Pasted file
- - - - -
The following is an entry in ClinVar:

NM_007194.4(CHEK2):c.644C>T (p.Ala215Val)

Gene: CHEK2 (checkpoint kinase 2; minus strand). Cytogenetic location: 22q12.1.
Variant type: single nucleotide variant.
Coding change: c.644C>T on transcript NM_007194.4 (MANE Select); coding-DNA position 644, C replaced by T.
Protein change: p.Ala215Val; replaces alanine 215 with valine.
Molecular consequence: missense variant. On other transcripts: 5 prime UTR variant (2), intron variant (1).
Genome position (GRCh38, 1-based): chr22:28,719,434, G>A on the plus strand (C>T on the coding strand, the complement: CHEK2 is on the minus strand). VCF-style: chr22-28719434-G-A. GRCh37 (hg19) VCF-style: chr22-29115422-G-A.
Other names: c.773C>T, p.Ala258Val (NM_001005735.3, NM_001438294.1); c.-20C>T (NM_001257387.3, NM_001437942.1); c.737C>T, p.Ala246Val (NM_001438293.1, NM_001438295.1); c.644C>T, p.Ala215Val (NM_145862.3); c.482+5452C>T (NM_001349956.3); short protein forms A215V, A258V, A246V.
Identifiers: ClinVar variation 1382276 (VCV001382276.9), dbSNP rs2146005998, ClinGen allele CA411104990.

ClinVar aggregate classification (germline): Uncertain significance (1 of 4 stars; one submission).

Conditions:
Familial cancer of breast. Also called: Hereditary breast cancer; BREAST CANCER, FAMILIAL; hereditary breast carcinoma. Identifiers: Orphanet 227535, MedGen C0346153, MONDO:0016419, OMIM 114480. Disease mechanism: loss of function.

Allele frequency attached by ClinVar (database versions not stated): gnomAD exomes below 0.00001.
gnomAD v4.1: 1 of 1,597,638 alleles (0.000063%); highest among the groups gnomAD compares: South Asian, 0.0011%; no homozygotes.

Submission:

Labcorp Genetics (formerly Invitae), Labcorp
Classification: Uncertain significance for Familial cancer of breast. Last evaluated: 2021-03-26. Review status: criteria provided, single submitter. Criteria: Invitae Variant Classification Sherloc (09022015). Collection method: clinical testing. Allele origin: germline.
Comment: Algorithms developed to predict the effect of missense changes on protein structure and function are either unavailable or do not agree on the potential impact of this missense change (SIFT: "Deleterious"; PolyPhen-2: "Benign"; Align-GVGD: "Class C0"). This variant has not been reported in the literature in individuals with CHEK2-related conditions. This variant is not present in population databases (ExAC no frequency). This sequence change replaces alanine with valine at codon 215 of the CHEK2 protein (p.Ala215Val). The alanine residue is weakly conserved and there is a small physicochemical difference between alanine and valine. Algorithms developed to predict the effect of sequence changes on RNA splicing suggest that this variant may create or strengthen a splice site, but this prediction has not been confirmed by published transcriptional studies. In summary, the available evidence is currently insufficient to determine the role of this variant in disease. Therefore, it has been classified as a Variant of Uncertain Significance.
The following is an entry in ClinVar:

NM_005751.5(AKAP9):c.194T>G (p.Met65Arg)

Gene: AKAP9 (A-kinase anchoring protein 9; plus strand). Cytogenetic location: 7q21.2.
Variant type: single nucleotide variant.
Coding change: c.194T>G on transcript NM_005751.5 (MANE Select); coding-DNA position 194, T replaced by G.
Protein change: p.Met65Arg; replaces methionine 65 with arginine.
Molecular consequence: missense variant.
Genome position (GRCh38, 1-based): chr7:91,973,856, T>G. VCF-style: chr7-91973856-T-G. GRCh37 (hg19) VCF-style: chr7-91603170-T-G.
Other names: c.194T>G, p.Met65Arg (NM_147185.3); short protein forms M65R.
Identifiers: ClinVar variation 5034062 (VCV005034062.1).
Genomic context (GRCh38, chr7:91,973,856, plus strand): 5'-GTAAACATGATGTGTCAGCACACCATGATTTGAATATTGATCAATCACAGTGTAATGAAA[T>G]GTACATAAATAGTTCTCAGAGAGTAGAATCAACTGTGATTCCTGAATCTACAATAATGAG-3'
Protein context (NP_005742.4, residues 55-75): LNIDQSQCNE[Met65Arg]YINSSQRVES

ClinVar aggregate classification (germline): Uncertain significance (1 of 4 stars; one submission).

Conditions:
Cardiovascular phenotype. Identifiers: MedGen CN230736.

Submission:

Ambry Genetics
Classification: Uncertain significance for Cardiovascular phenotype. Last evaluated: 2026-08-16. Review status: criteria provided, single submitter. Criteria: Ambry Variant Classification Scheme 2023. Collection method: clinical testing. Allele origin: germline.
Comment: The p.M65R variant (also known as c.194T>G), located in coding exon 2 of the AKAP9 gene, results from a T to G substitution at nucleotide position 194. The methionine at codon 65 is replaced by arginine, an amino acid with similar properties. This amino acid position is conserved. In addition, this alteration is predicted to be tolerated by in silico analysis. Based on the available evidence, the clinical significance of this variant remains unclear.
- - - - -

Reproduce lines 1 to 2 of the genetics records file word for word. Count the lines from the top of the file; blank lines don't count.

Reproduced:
The following is an entry in ClinVar:

NM_007194.4(CHEK2):c.644C>T (p.Ala215Val)